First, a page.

Flutterby™! : We don't need no steenking First Amendment

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We don't need no steenking First Amendment

2005-06-22 16:52:57.672982+00 by Dan Lyke 0 comments

Some changes to U.S. Code Title 18 Section 2257 go into effect tomorrow (June 23rd, 2005). You can see a summary of the Attorney General's Changes to the Section 2257 Regulations, or, to put it in context, AVN talks about the impact and meaning of this law:

The adult industry, on the other hand, does not, as a rule, make child pornography. It has long made an effort, even well before the first record-keeping law was passed in 1988, to avoid using minors in its productions, whether or not it kept records of that fact. Moreover, in the 20 years since the first underage performer scandal hit the industry – the one involving Traci Lords – there have been, including Traci, exactly four (4) underage performers who have managed to sneak into the business. The others were Alexandria Quinn, Jeff Browning and Precious, and each was discovered, not by police officers or federal inspectors, but by adult industry producers themselves – who promptly announced to the adult world that the minors had been uncovered, and had all product in which those performers appeared pulled from store and warehouse shelves.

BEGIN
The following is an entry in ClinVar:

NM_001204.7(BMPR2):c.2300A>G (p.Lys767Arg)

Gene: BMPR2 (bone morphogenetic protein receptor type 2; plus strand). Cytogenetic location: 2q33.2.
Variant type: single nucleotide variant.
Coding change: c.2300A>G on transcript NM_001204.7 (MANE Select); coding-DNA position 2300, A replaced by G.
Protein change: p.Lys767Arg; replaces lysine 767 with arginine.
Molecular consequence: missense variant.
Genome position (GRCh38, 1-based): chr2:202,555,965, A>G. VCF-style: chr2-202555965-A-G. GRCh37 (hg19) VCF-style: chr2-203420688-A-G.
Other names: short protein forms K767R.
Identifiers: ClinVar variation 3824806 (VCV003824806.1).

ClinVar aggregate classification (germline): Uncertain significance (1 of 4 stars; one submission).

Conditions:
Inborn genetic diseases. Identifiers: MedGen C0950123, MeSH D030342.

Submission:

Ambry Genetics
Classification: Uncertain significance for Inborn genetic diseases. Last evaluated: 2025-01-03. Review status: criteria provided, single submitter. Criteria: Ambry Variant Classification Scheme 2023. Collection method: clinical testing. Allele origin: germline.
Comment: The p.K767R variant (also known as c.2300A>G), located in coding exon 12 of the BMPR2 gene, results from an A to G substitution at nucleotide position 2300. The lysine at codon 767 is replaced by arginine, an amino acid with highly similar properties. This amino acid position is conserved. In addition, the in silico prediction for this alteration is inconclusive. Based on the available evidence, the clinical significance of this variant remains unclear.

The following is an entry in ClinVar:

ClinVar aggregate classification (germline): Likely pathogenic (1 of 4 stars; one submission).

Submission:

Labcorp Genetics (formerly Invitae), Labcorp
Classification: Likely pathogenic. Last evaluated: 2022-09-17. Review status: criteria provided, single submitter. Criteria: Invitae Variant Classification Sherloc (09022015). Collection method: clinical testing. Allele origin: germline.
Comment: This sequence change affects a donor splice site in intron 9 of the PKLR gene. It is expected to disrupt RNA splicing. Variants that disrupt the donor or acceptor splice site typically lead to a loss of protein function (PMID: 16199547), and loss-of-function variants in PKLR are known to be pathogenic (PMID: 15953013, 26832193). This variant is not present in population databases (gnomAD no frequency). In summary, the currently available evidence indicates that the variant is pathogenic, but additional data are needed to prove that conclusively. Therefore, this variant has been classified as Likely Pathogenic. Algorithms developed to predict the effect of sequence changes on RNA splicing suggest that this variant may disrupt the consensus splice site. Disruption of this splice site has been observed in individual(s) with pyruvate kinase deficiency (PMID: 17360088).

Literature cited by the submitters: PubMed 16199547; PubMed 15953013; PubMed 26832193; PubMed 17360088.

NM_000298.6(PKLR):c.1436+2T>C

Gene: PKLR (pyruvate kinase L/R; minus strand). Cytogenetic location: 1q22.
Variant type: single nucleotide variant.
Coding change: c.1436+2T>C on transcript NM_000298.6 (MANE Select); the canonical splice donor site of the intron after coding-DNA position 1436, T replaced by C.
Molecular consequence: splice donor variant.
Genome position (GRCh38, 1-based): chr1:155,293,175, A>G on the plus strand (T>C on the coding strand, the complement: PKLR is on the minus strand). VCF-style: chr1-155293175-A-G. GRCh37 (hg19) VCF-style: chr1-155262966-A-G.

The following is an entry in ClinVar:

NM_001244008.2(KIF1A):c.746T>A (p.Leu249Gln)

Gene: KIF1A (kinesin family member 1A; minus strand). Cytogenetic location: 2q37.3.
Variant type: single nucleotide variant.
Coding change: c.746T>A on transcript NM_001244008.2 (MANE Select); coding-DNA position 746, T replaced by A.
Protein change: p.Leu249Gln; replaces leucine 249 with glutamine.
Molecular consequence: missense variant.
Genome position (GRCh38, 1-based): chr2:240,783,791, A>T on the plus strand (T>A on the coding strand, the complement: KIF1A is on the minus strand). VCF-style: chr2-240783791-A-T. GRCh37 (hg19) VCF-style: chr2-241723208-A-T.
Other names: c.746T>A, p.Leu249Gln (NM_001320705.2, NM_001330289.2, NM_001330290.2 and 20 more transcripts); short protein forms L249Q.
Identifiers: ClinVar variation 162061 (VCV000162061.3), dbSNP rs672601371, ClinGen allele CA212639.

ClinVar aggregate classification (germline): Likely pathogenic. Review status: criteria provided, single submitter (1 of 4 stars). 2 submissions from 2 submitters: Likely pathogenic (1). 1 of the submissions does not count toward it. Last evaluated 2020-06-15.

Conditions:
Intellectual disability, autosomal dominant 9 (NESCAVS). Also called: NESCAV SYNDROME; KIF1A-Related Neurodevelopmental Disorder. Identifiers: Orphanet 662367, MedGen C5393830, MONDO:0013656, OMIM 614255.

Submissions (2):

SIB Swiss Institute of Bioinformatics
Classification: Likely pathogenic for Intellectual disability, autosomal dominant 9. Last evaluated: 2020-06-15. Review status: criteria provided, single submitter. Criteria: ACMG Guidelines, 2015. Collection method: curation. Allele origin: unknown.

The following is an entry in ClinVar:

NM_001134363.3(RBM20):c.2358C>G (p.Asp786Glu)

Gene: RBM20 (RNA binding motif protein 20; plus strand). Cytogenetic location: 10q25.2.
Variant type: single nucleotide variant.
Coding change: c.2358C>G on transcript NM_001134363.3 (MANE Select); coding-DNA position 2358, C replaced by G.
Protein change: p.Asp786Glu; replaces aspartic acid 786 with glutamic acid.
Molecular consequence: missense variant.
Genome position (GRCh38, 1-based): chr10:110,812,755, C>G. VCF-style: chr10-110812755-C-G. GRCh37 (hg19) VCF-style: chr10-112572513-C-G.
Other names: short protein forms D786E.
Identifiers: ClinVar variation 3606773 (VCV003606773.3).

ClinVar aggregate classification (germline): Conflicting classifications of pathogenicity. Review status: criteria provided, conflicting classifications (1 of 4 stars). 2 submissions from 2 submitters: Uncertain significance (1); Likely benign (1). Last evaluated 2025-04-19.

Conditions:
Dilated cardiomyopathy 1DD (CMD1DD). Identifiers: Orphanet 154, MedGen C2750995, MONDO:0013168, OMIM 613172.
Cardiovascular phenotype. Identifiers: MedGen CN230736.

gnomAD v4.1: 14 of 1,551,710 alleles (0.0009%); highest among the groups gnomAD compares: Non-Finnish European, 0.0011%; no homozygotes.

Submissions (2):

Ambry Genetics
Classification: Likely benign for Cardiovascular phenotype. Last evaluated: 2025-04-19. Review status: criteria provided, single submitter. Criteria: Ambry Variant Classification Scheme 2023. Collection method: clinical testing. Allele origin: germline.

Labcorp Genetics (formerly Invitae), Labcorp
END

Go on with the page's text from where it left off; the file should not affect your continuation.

And dissects how the law changes for "secondary operators" (like web site publishers) and points out that it'll be hard to do this part-time:

Whereas the earlier draft required someone to be on-premises 10 hours per day, seven days per week, the published reg limits that to "normal business hours", which are from 9 a.m. to 5 p.m., local time, Monday through Friday, "or any other time during which the producer is actually conducting business relating to producing depiction of actual sexually explicit conduct. To the extent that the producer does not maintain at least 20 normal business hours per week, producers must provide notice to the inspecting agency of the hours during which records will be available for inspection, which in no case may be less than twenty (20) hours per week."

Wired grabs some quotes:

"If the original content producer can't be found or went out of business or is unwilling to release information, that causes this content to become criminal overnight," said adult industry attorney Lawrence Walters. "These webmasters are facing felony charges if they continue distributing images they've been distributing for the last five to 10 years."

The Free Speech Coalition could use some bucks. As web publishers, this has an effect on us even if we aren't the originators of the content. And it's also clearly being used for fishing expeditions and atacks on procedure, not actual child pornography. This is, plain and simple, censorship.

Thanks to Sensible Erection for putting this all in one place (and in perspective).

[ related topics: Sexual Culture Free Speech Sociology Law Current Events Sexual Culture - 2257 Changes Sexual Culture - U.S. Code Title 18 Section 2257 ]

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